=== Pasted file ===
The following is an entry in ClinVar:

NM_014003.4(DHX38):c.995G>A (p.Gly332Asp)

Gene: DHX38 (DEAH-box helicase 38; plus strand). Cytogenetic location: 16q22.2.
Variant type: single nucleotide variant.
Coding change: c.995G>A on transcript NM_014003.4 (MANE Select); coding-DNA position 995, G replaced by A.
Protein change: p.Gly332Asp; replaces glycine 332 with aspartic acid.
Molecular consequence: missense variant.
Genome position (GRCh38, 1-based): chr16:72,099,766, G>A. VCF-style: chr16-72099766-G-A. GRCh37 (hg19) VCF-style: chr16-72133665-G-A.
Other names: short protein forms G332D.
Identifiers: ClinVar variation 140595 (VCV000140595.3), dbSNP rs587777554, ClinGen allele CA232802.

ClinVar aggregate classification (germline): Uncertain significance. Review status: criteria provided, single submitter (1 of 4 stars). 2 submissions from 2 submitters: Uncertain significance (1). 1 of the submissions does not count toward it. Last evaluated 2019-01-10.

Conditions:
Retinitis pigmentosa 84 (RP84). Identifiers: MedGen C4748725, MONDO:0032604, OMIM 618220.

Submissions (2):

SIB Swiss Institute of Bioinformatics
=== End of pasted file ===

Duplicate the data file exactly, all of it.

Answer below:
The following is an entry in ClinVar:

NM_014003.4(DHX38):c.995G>A (p.Gly332Asp)

Gene: DHX38 (DEAH-box helicase 38; plus strand). Cytogenetic location: 16q22.2.
Variant type: single nucleotide variant.
Coding change: c.995G>A on transcript NM_014003.4 (MANE Select); coding-DNA position 995, G replaced by A.
Protein change: p.Gly332Asp; replaces glycine 332 with aspartic acid.
Molecular consequence: missense variant.
Genome position (GRCh38, 1-based): chr16:72,099,766, G>A. VCF-style: chr16-72099766-G-A. GRCh37 (hg19) VCF-style: chr16-72133665-G-A.
Other names: short protein forms G332D.
Identifiers: ClinVar variation 140595 (VCV000140595.3), dbSNP rs587777554, ClinGen allele CA232802.

ClinVar aggregate classification (germline): Uncertain significance. Review status: criteria provided, single submitter (1 of 4 stars). 2 submissions from 2 submitters: Uncertain significance (1). 1 of the submissions does not count toward it. Last evaluated 2019-01-10.

Conditions:
Retinitis pigmentosa 84 (RP84). Identifiers: MedGen C4748725, MONDO:0032604, OMIM 618220.

Submissions (2):

SIB Swiss Institute of Bioinformatics